The α-helix, β-pleated sheet, and other secondary structures are combined in many ways as the polypeptide chain folds back on itself in a protein. The combination of α- and β-strands produces various kinds of supersecondary structures in proteins. The most common feature of this sort is the bab unit, in which two parallel strands of β-sheet are connected by a stretch of α-helix (Figure 4.8a). An aa unit (helix-turn-helix) consists of two antiparallel α-helices (Figure 4.8b). In such an arrangement, energetically favorable contacts exist between the side chains in the two stretches of helix. In a β-meander, an antiparallel sheet is formed by a series of tight reverse turns connecting stretches of the polypeptide chain (Figure 4.8c). Another kind of antiparallel sheet is formed when the polypeptide chain doubles back on itself in a pattern known as the Greek key, named for a decorative design found on pottery from the classicalperiod (Figure 4.8e). A motifis a repetitive supersecondary structure. Some of the common smaller motifs are shown in Figure 4.9. These smaller motifs can often be repeated and organized into larger motifs. Protein sequences that allow for a β-meander or Greek key can often be found arranged into a β-barrel in the tertiary structure of the protein (Figure 4.10). Motifs are important and tell us much about the folding of proteins. However, these motifs do not allow us to predict anything about the biological function of the protein because they are found in proteins and enzymes with very dissimilar functions.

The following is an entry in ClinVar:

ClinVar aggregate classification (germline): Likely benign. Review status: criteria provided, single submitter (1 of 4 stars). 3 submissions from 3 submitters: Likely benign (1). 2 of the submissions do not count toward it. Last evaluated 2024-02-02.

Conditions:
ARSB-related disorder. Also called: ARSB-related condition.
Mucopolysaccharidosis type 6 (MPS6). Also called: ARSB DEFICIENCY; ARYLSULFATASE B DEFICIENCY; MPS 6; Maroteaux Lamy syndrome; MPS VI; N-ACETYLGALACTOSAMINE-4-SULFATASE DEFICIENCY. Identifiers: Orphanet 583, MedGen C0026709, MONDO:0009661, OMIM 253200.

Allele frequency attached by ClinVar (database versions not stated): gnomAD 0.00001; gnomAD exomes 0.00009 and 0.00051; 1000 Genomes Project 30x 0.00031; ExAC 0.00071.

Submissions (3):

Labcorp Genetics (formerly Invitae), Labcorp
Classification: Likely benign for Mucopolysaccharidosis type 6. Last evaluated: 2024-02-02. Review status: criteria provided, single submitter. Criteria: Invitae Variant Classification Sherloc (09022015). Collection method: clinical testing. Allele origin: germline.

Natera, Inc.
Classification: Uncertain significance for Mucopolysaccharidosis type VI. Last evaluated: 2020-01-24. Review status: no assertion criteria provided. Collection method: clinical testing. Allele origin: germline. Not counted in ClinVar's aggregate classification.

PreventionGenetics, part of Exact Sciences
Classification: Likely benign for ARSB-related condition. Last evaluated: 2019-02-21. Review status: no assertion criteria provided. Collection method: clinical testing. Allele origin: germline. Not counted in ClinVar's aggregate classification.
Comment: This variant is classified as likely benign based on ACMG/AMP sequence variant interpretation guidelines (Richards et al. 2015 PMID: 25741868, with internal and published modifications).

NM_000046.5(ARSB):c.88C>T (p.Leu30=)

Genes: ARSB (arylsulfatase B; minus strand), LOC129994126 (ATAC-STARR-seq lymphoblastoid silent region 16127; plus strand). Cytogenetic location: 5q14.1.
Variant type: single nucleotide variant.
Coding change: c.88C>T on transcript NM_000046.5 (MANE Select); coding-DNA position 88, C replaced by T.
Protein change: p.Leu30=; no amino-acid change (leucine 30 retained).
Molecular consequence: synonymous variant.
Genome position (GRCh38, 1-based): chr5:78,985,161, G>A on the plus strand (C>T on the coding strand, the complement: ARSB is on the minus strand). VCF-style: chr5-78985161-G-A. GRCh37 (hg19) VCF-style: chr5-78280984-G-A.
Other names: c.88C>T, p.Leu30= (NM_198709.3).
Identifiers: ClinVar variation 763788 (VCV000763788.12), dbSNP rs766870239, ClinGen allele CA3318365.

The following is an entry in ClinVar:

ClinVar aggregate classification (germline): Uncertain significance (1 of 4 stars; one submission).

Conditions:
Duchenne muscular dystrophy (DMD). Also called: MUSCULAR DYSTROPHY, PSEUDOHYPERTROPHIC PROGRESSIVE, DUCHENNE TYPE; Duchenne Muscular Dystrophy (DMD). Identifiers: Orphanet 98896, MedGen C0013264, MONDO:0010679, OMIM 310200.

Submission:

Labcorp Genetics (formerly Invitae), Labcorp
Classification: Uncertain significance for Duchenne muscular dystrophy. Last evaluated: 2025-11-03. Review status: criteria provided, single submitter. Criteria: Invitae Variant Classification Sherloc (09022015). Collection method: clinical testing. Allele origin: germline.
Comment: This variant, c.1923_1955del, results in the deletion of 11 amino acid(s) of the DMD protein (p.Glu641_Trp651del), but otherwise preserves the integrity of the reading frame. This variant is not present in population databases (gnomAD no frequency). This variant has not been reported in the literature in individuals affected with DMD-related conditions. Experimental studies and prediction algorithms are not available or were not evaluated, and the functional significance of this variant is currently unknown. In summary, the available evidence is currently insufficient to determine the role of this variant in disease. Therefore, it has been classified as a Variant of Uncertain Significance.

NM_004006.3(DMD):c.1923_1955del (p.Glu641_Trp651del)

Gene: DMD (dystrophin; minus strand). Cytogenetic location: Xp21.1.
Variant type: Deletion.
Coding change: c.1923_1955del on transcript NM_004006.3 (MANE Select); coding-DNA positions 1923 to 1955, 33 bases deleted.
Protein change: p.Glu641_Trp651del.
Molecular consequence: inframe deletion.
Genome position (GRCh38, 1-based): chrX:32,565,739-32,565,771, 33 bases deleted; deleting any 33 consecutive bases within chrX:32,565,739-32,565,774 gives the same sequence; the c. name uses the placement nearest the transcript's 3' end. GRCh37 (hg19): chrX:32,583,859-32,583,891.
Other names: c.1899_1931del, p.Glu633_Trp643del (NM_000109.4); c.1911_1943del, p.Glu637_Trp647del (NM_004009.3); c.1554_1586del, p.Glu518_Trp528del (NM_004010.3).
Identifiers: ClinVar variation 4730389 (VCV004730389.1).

Many proteins that have the same type of function have similar protein sequences; consequently, domains with similar conformations are associated with the particular function. Many types of domains have been identified, including three different types of domains by which proteins bind to DNA. In addition, short polypeptide sequences within a protein direct the posttransla-tional modification and subcellular localization. For example, several sequences play a role in the formation of glycoproteins (ones that contain sugars in addi-tion to the polypeptide chain). Other specific sequences indicate that a protein is to be bound to a membrane or secreted from the cell. Still other specific sequences mark a protein for phosphorylation by a specific enzyme.